Brazilian Art at sp-arte / 2013

26 May

I took a quick look at the Sao Paulo art fair sp-arte / 2013 in a previous post. https://brasilart.org/2013/04/07/sp-arte-2013/  It’s held in alternate years to the Sao Paulo Bienal, in the Bienal building.

Famous neighbours

Female figures, famous artists

I was struck by how good an opportunity sp-arte / 2013 provided to see some of the best ‘Western’ art alongside the output of Latin American practitioners. The galleries and dealers – this is very much a selling show – showed museum-quality pieces by well-known European and North American artists. Picasso and Dali are hung casually side by side.

A famous pair

Two figures, famous artist

Picasso even looked a little over-exposed. It’s a measure of how much interest there may be in Brazil in the Western high art tradition.

Brazilian female figure

Female figure, Brazilian artist

The work of Lasar Segall, a leading Brazilian artist, was much in evidence. He makes an interesting counterpoint to the Western canon, having worked in Europe alongside leading lights of Expressionism such as Otto Dix, and in Brazil as a champion of Modernism, with Mario Andrade on  the 1923 Semana de Arte Moderna …  http://theproverbial.org/2012/06/26/brazil-1920s/

Classical subject

Máscaras oil on canvas 1938

… and on the 1932 Sociedade Pro-Arte Moderna (SPAM) initiative with artists like sculptor Victor Brecheret.  http://theproverbialdotorg.files.wordpress.com/2012/11/2012-11-18-14-19-411.jpg 

Segall still life

Segall still life

His work fits comfortably into the European canon – its subject matter, its modes and its Expressionist style are all familiar in the West.

Picasso

Picasso portrait

A sure sense of colour and a fluent line underpin his work …

Portrait sketch

Profile of Striemer Lasar Segall watercolour and gouache on paper 1915

… standing comparison with the best on show at sp-arte / 2013.

Warhol pencil sketch

Warhol pencil sketch

Although there were some hints of Brazilian influence in the work on show – the small bronze is perhaps a version of the Afro-Brazilian ibeji or twin figures  https://brasilart.files.wordpress.com/2012/10/2012-10-06-22-04-48.jpg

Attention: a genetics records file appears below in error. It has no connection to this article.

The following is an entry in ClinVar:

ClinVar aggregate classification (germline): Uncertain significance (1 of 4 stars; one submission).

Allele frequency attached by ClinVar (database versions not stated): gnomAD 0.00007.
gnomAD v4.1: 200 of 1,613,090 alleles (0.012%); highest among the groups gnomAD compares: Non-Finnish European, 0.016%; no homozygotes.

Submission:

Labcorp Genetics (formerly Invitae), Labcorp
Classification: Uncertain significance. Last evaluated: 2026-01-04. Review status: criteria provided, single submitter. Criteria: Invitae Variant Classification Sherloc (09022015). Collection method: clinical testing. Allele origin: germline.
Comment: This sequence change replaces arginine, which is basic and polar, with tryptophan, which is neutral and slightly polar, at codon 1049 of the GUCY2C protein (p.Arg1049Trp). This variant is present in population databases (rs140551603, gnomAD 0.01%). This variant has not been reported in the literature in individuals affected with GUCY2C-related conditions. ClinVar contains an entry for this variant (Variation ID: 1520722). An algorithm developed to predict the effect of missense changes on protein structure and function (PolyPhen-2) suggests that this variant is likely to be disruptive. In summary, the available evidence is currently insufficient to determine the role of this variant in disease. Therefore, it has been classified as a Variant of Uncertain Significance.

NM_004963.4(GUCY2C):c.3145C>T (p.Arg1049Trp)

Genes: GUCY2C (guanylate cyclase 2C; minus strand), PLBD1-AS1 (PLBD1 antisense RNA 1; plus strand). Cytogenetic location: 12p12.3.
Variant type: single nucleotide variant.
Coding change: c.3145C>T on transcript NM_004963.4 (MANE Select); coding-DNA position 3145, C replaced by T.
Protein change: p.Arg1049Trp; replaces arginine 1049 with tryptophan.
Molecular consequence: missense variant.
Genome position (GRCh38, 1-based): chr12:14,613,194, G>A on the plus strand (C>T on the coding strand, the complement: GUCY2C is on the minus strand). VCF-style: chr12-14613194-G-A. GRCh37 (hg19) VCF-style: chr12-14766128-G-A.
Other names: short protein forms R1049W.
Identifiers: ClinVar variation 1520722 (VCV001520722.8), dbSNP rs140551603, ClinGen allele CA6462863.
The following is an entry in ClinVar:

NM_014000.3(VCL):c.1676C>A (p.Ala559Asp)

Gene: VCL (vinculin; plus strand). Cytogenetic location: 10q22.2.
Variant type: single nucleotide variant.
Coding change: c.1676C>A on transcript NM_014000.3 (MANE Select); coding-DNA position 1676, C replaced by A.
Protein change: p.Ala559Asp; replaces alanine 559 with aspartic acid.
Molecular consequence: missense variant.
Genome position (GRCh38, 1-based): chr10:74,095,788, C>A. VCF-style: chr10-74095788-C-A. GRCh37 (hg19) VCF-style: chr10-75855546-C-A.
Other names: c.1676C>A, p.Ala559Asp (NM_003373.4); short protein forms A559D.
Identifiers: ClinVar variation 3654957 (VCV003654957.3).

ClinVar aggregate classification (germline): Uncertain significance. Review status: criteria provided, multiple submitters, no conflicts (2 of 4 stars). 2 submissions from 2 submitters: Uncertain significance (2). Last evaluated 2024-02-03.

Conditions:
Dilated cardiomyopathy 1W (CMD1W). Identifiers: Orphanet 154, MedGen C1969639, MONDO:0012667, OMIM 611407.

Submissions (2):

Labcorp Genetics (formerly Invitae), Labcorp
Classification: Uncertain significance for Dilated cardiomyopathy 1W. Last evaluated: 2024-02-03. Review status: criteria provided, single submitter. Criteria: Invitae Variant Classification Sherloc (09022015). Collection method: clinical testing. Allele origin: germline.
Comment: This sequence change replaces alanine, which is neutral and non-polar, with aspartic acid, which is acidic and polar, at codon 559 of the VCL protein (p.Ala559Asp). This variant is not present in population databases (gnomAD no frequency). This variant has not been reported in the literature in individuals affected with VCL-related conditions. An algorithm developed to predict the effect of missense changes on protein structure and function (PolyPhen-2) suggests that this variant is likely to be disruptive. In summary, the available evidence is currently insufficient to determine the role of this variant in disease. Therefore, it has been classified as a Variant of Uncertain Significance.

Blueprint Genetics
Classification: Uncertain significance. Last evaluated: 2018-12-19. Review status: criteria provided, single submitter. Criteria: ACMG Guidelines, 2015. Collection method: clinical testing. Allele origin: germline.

Small  bronze

Duas Amigas Lasar Segall patinated bronze 1936

– the work here was more comfortable viewing than the Brazilian subject matter he usually favoured – favelas, Rio prostitutes, and plantations, as well as Brazilian landscapes and the Brazilian people.

The Museu Lasar Segall in Sao Paulo holds a large collection of Segall’s paintings, sculptures, prints and drawings, in the house in which he lived.  http://www.museusegall.org.br/index.asp?sLang=E

Alexander Calder 'mobile'

Alexander Calder ‘mobile’

Bronze seems remarkably quaint alongside the materials used in today’s sculpture. The Alexander Calder ‘mobile’, once so radical, has aged gracefully into an elegant classic, with a price tag to match.

Floating world

Floating world

I did see a pale imitation of his form – a series of suspended wire horizontals, but no ‘vanes’ and no colour – but the work above brought a new meaning to suspended form, and was a real crowd-pleaser. People clustered around it, taking photographs, as everyone does these days.

Material: decommissioned fire hose

From Time to Time These Hot Days get Lonely Theaster Gates

The material of this US work – decommissioned fire hose – yielded something between painting and sculpture, evoking fire hydrants amid hot New York summers.

Chagall circus scene

Chagall circus scene

Another iconic European artist, Marc Chagall, took me back to more innocent and traditional subjects. His work raises strong echoes in Brazil, where the naive approach is alive and well  http://theproverbial.org/2012/08/26/arte-naif-rio/  Naive art and indeed street art – graffiti, murals, posters – flourish here, so it was intriguing to see that there is also a fine art naif strand.

Milton Dacosta

Figura Milton Dacosta 1949

Brazilian Milton Dacosta was well-represented at sp arte / 2013. Like Segall, he had one foot in European fine art practice – he worked with Braque and Rouault in Paris in 1946 – and was influenced by Cubism in his progress from figurative to geometric and concrete styles. He was an exhibiting artist in Brazil’s first stand at the Venice Biennale in 1950, alongside Brecheret and Brazilian great Roberto Burle Marx. The typically simplfied geometric female figure above references Cubism.

Milton Dacosta leitmotif shape emerging

Alfredo Volpi leitmotif shape emerging

Alfredo Volpi is another modernist well-known in Brazil for his simple style. His subject matter during the 1950s was domestic architecture, especially the facades of houses, developing and refining a signature shape from the rooflines into a ‘pennant’ which has resonance in Brazil as the shape of the festive flags of the June holiday season, the Festa Junina. The cityscape view above over the rooftops of houses echoes that shape in their gable ends, further stylised in the accompanying drawing.